near Deacon McGee's. Hezekiah Smith, from Woodstock, in Connecticut, settled about two miles shout-west down the North river. Thomas Fox and Deacon Moses Johnson were early settlers. Deacon Elliot Harroun and Joseph Thompson settled near Hugh McClallen, in the north-western part of the town.
In May, 1746, Matthew Clark, with his wife and daughter, and two soldiers, were fired upon by the Indians. Clark was killed, and his wife and daughter wounded. One of the soldiers returned the fire and killed one of the enemy, which gave them a check, and the wounded were brought into the fort and saved. In July, David Morrison was captured by the Indians. In 1756, John Morrison and John Henry were wounded near Morrison's fort, but getting on to a horse, made their escape. The enemy burned a house and killed some cattle on North river. In 1759, John McCown and his wife were captured, and their son was killed.
This town was incorporated in 1767. The first minister of the place was Rev. John Emerson, who settled here in 1769. At this time the town contained but 400 or 500 inhabitants. Mr. Emerson afterwards shrewdly remarked, that when he came "it was literally John preaching in the wilderness." He lived to see a population of about 2000 souls. Mr. Emerson was eminently a prayerful and devoted minister of the gospel. "For several of his last years he had an impediment in his speech; it was, however, scarcely perceptible in his devotional exercises, showing it was more natural for him to pray than to converse." Rev. Edward Hitchcock was settled as colleague with Mr. Emerson in 1821. Mr. Emerson died in 1826, aged 80. Mr. Hitchcock was succeeded by Rev. Daniel Crosby, in 1827.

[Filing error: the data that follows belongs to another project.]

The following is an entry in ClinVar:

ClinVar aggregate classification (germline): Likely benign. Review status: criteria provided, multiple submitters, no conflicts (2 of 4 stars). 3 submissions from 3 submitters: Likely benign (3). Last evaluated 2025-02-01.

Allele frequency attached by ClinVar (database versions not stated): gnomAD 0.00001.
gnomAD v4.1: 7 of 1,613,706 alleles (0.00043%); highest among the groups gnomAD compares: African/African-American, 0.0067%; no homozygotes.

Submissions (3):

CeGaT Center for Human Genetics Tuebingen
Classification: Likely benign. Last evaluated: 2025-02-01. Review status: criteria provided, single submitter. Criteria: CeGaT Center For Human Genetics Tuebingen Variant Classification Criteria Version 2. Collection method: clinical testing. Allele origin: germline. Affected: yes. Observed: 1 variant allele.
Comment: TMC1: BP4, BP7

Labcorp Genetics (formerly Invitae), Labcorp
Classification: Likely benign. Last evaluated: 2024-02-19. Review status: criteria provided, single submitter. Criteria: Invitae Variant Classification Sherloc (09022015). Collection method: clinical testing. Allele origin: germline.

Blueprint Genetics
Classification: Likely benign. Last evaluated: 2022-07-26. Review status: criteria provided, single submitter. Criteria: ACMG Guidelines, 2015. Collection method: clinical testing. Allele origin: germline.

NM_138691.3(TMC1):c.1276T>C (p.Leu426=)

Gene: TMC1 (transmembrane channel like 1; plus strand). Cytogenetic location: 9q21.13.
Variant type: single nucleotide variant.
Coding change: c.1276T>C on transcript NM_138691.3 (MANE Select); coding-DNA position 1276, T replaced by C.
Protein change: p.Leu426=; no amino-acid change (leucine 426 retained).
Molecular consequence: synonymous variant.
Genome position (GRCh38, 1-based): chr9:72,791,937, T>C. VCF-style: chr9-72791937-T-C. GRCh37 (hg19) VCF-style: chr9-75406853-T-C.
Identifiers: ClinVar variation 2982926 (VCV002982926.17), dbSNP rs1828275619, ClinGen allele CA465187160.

The following is a southern view of the central part of Conway, as it appears from the road passing over the elevated ground south from the village. The village, which consists of about thirty dwelling-houses and other buildings, lies principally in a narrow valley between two elevated hills, the one westward called Beal's Hill, the one eastward Billing's Hill. South river, a mill-stream, passing into Deerfield river, divides the village into two parts. There are two churches in the village, one a Congregational, the other a Baptist church. The Congregational church is seen in the engraving in the southern part of the village. The Baptist church is without a spire, and stands in the northern part, on elevated ground. Distance, 7 miles S. W. from Greenfield, and 100 from Boston. Population 1,445.
In 1837, there was one cotton mill, 924 spindles; cotton consumed, 10,045 lbs.; cotton goods manufactured, 151,140 yards, valued at $16,625; males employed, 8; females, 20; capital invested, $10,000. One woolen mill, which manufactured 3,500 yards of cloth, which employed 18 hands. There were in the town